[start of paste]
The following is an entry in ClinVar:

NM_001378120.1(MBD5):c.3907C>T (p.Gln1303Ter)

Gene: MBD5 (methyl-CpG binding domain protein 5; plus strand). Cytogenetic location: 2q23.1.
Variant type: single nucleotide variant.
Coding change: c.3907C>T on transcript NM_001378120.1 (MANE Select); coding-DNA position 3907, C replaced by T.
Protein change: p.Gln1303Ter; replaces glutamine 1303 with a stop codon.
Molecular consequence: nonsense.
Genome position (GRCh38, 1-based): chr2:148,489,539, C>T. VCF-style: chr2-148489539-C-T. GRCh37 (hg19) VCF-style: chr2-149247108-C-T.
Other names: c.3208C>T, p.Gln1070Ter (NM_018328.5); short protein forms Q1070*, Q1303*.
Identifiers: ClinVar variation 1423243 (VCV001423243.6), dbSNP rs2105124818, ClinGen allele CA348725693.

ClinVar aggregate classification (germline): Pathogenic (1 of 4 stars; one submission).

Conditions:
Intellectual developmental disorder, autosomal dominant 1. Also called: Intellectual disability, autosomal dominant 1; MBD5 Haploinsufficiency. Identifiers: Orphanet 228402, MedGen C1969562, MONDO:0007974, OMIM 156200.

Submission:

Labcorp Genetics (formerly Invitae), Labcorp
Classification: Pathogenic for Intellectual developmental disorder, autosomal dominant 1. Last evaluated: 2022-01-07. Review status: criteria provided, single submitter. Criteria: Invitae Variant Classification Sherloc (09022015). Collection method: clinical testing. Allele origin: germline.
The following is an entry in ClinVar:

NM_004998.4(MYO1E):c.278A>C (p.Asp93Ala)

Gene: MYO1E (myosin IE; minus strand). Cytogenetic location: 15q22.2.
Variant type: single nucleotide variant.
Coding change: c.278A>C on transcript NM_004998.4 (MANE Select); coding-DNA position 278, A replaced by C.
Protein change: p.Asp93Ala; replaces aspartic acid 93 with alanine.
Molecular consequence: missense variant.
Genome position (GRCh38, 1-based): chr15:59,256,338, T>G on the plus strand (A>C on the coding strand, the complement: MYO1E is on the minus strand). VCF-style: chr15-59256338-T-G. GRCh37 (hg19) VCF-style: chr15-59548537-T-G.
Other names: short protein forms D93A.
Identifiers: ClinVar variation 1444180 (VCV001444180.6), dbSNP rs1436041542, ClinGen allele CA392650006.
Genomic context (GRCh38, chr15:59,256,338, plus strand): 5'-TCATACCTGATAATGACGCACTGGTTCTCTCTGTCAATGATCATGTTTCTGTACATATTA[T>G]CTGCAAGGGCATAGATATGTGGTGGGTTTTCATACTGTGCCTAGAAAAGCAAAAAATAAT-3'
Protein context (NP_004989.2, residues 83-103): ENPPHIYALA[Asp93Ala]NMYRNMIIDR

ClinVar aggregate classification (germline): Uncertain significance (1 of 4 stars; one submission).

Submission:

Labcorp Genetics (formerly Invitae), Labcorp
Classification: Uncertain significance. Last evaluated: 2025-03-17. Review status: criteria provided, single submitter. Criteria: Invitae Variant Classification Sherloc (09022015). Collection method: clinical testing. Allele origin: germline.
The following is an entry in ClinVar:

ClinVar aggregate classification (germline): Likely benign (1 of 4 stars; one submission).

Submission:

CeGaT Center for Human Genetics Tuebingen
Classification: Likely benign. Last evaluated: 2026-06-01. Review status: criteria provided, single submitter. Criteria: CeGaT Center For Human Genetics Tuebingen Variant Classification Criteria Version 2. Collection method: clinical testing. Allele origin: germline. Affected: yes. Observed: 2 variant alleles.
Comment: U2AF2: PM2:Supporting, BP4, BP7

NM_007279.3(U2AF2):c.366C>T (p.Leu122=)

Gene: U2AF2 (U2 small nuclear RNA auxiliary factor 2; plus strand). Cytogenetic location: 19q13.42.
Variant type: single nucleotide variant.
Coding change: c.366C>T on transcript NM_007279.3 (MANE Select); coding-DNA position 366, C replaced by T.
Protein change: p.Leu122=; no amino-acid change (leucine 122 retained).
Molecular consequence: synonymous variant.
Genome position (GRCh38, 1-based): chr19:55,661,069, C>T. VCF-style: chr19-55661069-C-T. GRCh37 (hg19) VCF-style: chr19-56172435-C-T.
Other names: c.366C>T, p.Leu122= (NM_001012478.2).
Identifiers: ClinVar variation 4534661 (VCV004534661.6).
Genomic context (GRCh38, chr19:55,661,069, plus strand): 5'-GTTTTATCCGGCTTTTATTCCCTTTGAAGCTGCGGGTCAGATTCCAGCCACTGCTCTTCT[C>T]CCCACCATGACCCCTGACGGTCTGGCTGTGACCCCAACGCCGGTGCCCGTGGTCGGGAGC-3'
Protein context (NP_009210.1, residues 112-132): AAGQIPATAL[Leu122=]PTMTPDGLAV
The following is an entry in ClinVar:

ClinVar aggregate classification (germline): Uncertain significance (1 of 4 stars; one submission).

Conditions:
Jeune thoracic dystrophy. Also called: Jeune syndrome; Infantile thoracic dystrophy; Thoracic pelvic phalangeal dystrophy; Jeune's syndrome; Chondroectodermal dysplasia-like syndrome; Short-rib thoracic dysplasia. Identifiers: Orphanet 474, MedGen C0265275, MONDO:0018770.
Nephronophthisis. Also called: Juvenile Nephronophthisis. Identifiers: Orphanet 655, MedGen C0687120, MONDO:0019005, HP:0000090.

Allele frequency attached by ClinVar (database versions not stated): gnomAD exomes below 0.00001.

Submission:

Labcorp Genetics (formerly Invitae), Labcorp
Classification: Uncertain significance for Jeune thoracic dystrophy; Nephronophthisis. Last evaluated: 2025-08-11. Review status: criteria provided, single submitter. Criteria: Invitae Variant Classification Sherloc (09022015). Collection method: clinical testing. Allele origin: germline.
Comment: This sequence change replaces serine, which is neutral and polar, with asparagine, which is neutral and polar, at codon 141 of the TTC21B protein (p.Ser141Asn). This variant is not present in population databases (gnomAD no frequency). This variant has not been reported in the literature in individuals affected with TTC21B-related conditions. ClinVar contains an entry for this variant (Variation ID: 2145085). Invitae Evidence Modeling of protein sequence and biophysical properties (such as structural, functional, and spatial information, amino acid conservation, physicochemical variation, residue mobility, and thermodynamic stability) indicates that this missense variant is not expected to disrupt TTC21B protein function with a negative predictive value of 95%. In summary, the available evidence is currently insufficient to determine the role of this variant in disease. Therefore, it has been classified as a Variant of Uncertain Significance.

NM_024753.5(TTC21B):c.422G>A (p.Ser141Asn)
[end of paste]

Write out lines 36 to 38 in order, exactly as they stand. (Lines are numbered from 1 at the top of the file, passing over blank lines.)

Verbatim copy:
CeGaT Center for Human Genetics Tuebingen
Classification: Likely benign. Last evaluated: 2026-06-01. Review status: criteria provided, single submitter. Criteria: CeGaT Center For Human Genetics Tuebingen Variant Classification Criteria Version 2. Collection method: clinical testing. Allele origin: germline. Affected: yes. Observed: 2 variant alleles.
Comment: U2AF2: PM2:Supporting, BP4, BP7